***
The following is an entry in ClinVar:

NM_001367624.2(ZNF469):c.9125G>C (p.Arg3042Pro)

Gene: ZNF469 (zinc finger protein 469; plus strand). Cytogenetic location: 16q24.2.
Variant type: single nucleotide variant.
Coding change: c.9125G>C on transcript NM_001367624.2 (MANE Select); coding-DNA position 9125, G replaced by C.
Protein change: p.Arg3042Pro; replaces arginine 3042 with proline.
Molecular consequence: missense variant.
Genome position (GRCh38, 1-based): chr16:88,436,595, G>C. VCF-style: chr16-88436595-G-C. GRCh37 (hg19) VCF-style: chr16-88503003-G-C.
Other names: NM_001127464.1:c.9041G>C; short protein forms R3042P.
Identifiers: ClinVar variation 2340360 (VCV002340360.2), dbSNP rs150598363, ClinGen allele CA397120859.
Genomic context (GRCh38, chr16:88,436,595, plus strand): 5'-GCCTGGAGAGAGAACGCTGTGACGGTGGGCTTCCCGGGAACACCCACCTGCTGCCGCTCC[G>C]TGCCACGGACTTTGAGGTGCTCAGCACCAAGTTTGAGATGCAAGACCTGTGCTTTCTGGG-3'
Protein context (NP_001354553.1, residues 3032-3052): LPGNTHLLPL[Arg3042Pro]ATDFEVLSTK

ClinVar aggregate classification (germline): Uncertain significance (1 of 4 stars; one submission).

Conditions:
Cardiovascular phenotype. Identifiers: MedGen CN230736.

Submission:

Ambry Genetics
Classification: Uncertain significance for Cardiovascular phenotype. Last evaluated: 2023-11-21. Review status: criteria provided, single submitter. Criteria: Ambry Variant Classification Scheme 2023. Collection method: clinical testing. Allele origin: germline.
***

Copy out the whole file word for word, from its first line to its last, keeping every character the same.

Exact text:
The following is an entry in ClinVar:

NM_001367624.2(ZNF469):c.9125G>C (p.Arg3042Pro)

Gene: ZNF469 (zinc finger protein 469; plus strand). Cytogenetic location: 16q24.2.
Variant type: single nucleotide variant.
Coding change: c.9125G>C on transcript NM_001367624.2 (MANE Select); coding-DNA position 9125, G replaced by C.
Protein change: p.Arg3042Pro; replaces arginine 3042 with proline.
Molecular consequence: missense variant.
Genome position (GRCh38, 1-based): chr16:88,436,595, G>C. VCF-style: chr16-88436595-G-C. GRCh37 (hg19) VCF-style: chr16-88503003-G-C.
Other names: NM_001127464.1:c.9041G>C; short protein forms R3042P.
Identifiers: ClinVar variation 2340360 (VCV002340360.2), dbSNP rs150598363, ClinGen allele CA397120859.
Genomic context (GRCh38, chr16:88,436,595, plus strand): 5'-GCCTGGAGAGAGAACGCTGTGACGGTGGGCTTCCCGGGAACACCCACCTGCTGCCGCTCC[G>C]TGCCACGGACTTTGAGGTGCTCAGCACCAAGTTTGAGATGCAAGACCTGTGCTTTCTGGG-3'
Protein context (NP_001354553.1, residues 3032-3052): LPGNTHLLPL[Arg3042Pro]ATDFEVLSTK

ClinVar aggregate classification (germline): Uncertain significance (1 of 4 stars; one submission).

Conditions:
Cardiovascular phenotype. Identifiers: MedGen CN230736.

Submission:

Ambry Genetics
Classification: Uncertain significance for Cardiovascular phenotype. Last evaluated: 2023-11-21. Review status: criteria provided, single submitter. Criteria: Ambry Variant Classification Scheme 2023. Collection method: clinical testing. Allele origin: germline.